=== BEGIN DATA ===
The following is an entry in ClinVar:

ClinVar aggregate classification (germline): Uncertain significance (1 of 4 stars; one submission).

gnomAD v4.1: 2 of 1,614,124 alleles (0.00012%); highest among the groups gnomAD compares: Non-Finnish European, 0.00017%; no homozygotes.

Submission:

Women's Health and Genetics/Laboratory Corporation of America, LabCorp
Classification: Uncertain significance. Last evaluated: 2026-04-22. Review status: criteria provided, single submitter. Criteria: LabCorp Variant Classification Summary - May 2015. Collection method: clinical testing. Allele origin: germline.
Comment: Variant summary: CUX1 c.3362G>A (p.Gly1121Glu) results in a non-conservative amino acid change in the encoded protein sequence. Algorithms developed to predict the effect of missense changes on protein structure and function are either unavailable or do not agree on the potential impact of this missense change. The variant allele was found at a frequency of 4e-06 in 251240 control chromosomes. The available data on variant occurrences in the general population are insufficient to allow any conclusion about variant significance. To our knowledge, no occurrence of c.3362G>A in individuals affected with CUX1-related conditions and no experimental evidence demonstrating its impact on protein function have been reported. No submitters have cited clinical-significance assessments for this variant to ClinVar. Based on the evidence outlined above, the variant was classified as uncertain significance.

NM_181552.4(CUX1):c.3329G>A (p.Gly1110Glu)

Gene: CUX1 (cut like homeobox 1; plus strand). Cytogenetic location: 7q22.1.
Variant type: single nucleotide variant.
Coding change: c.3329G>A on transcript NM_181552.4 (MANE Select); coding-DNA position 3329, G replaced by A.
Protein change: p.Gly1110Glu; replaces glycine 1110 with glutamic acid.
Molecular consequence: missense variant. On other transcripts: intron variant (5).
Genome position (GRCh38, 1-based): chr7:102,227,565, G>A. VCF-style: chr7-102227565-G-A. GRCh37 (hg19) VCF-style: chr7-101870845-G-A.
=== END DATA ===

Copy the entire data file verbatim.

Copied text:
The following is an entry in ClinVar:

ClinVar aggregate classification (germline): Uncertain significance (1 of 4 stars; one submission).

gnomAD v4.1: 2 of 1,614,124 alleles (0.00012%); highest among the groups gnomAD compares: Non-Finnish European, 0.00017%; no homozygotes.

Submission:

Women's Health and Genetics/Laboratory Corporation of America, LabCorp
Classification: Uncertain significance. Last evaluated: 2026-04-22. Review status: criteria provided, single submitter. Criteria: LabCorp Variant Classification Summary - May 2015. Collection method: clinical testing. Allele origin: germline.
Comment: Variant summary: CUX1 c.3362G>A (p.Gly1121Glu) results in a non-conservative amino acid change in the encoded protein sequence. Algorithms developed to predict the effect of missense changes on protein structure and function are either unavailable or do not agree on the potential impact of this missense change. The variant allele was found at a frequency of 4e-06 in 251240 control chromosomes. The available data on variant occurrences in the general population are insufficient to allow any conclusion about variant significance. To our knowledge, no occurrence of c.3362G>A in individuals affected with CUX1-related conditions and no experimental evidence demonstrating its impact on protein function have been reported. No submitters have cited clinical-significance assessments for this variant to ClinVar. Based on the evidence outlined above, the variant was classified as uncertain significance.

NM_181552.4(CUX1):c.3329G>A (p.Gly1110Glu)

Gene: CUX1 (cut like homeobox 1; plus strand). Cytogenetic location: 7q22.1.
Variant type: single nucleotide variant.
Coding change: c.3329G>A on transcript NM_181552.4 (MANE Select); coding-DNA position 3329, G replaced by A.
Protein change: p.Gly1110Glu; replaces glycine 1110 with glutamic acid.
Molecular consequence: missense variant. On other transcripts: intron variant (5).
Genome position (GRCh38, 1-based): chr7:102,227,565, G>A. VCF-style: chr7-102227565-G-A. GRCh37 (hg19) VCF-style: chr7-101870845-G-A.